(Last Updated on : 12-04-2013)
Armenian Church is often regarded as the oldest church in Kolkata
, a commemoration of the Armenian community living in Kolkata. The Church looks after the age-old religious institution, which has been serving the Armenians since 1724. Kolkata with its diverse culture has been home to a large number of foreign religious communities, since it was the capital of the British East India Company. Dutch, French, Chinese, Jews were others alongside Armenians who settled down. Their remnants have been preserved and from this can be traced a rich cultural and historical past. The Armenians community was prevalent in the first half of the 17th century when they settled here and in a natural way owe their loyalty to the Armenian Church we known for its traditional orthodoxy.
Located at 1 Armenian Street, at the northwest corner of Barabazaar, nearby Howrah Bridge. The Church represents the 150 odd Armenian families still inhabiting the city.
An Armenian Aga Nazar built the Church, and Kenanentekh Phanoosh donated the land for the church, Katchik Arfiel gave the architectural guidance. He was also a guiding factor in building the residential blocks for the priests who lived there. The church had many wealthy patrons like Sir Catchik Paul Chater, who contributed to its benefit. The outer and inner walls of the Church are complete with remembrances of departed Armenians of Kolkata. Coming to the architectural details, the whole structure is wonderfully built with white and black marbles in a harmonious blend. There is a gallery on the first floor of the Church, which has a connecting spiraling staircase. The alter which is composed of a cross, the gospels and 12 candlesticks depicting Christ and his Apostles, has three oil paintings beside it, of eminent English painter A.E. Harris. Those were namely 'The Holy Trinity', 'The Last Supper' and 'The Enshrouding of Our Lord' -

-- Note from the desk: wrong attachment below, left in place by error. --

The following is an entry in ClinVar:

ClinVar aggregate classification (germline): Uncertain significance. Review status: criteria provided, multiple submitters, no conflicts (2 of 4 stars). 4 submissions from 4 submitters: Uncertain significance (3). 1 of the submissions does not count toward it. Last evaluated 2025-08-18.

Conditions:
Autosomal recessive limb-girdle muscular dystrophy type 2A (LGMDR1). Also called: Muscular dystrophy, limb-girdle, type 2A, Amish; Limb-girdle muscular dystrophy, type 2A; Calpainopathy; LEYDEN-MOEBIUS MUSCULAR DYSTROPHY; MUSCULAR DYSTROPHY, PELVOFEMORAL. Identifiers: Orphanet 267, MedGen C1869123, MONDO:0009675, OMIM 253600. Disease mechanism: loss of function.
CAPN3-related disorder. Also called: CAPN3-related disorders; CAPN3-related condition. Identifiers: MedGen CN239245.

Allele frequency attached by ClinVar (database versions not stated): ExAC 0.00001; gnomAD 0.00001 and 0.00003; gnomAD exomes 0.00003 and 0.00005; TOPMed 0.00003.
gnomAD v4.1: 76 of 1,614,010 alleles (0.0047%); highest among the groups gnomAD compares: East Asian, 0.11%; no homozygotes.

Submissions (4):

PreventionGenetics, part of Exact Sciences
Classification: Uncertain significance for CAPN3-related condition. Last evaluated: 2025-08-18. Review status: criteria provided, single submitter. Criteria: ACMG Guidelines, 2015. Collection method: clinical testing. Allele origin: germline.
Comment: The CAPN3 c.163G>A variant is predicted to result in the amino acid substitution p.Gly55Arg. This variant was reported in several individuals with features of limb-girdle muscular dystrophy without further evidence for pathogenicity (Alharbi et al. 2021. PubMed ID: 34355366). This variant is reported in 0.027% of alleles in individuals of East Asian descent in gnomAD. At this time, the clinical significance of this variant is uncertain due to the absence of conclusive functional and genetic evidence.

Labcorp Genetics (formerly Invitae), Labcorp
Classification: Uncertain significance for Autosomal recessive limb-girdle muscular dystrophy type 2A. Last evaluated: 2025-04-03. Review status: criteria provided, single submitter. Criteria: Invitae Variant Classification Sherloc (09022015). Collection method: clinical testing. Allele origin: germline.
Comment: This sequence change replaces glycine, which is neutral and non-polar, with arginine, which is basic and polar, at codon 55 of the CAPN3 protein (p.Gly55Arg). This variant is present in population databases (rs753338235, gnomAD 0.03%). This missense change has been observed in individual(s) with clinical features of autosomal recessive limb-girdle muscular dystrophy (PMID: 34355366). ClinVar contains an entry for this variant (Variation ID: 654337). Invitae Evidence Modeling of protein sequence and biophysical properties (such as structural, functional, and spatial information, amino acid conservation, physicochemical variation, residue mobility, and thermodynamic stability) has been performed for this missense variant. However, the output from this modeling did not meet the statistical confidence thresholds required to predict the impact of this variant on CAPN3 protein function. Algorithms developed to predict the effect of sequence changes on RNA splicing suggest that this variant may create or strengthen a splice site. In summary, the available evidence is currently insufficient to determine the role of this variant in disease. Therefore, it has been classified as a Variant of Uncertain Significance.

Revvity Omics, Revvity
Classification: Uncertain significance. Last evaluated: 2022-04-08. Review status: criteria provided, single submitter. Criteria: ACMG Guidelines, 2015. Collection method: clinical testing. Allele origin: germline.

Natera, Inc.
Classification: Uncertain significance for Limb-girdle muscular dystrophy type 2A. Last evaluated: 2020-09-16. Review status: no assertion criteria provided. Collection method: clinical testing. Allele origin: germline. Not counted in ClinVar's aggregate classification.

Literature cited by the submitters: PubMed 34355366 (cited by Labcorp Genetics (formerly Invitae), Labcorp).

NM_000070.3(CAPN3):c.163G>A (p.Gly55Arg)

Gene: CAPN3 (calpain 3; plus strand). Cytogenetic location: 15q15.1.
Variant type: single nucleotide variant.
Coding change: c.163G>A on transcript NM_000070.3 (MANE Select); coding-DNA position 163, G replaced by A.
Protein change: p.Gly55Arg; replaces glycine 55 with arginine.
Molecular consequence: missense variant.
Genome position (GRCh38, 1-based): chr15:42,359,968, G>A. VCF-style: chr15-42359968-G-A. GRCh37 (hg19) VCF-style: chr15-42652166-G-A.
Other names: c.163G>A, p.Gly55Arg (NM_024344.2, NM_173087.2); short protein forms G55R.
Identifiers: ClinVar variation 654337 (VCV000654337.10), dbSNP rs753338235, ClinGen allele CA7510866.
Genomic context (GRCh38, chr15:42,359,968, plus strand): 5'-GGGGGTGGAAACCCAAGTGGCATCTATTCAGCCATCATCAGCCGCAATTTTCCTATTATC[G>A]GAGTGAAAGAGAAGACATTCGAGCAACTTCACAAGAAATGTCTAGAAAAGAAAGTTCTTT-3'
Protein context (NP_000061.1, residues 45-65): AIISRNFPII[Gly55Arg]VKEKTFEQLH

The commemoration is extensively done, sometimes even with silver and brass tablets being used for the engravings of the tributes. These mostly family memorials that constitute the engravings in the church walls. The engravings reflect a strong sentimental and emotional nostalgia about the Armenians trying to maintain their integrity and identity outside their homeland.
The church stands as a hope among the thriving Armenians and conduct assemblies thrice a week. The church is not only a religious institution but also a storehouse of information about the past. Records of people of European origin under the Armenian Church of Kolkata who have been baptized, married and buried under it in the distant past are likely to be found in the British Library in London or at the nearest Family History Center. The Church has now become an important tourist destination upholding traditional Armenian practices and an aura of the past. This serves as a meeting place of the remaining Armenian communities sharing their religious and cultural beliefs and customs. This is a rich heritage of the distant British past, which is our contemporary reminding us of the Kolkata that existed years back.